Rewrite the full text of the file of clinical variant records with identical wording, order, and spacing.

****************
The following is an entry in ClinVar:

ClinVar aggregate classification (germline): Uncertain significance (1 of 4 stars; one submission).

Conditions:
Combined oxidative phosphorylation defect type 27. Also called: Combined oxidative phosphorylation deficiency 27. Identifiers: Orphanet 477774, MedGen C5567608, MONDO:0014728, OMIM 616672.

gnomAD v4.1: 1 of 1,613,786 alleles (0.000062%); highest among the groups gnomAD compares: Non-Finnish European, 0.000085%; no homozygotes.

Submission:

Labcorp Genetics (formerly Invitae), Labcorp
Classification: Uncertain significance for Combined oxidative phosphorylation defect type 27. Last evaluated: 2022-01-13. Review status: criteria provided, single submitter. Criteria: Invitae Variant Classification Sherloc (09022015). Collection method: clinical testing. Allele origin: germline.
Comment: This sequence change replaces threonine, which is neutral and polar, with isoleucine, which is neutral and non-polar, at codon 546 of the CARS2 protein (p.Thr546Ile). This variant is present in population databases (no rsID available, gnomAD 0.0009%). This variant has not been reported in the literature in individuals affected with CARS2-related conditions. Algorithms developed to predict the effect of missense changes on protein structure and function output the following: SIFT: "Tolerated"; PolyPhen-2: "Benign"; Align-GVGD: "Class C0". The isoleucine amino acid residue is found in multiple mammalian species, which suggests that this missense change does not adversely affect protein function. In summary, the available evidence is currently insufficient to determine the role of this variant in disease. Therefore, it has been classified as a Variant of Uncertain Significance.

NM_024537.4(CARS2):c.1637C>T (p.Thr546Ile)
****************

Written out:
The following is an entry in ClinVar:

ClinVar aggregate classification (germline): Uncertain significance (1 of 4 stars; one submission).

Conditions:
Combined oxidative phosphorylation defect type 27. Also called: Combined oxidative phosphorylation deficiency 27. Identifiers: Orphanet 477774, MedGen C5567608, MONDO:0014728, OMIM 616672.

gnomAD v4.1: 1 of 1,613,786 alleles (0.000062%); highest among the groups gnomAD compares: Non-Finnish European, 0.000085%; no homozygotes.

Submission:

Labcorp Genetics (formerly Invitae), Labcorp
Classification: Uncertain significance for Combined oxidative phosphorylation defect type 27. Last evaluated: 2022-01-13. Review status: criteria provided, single submitter. Criteria: Invitae Variant Classification Sherloc (09022015). Collection method: clinical testing. Allele origin: germline.
Comment: This sequence change replaces threonine, which is neutral and polar, with isoleucine, which is neutral and non-polar, at codon 546 of the CARS2 protein (p.Thr546Ile). This variant is present in population databases (no rsID available, gnomAD 0.0009%). This variant has not been reported in the literature in individuals affected with CARS2-related conditions. Algorithms developed to predict the effect of missense changes on protein structure and function output the following: SIFT: "Tolerated"; PolyPhen-2: "Benign"; Align-GVGD: "Class C0". The isoleucine amino acid residue is found in multiple mammalian species, which suggests that this missense change does not adversely affect protein function. In summary, the available evidence is currently insufficient to determine the role of this variant in disease. Therefore, it has been classified as a Variant of Uncertain Significance.

NM_024537.4(CARS2):c.1637C>T (p.Thr546Ile)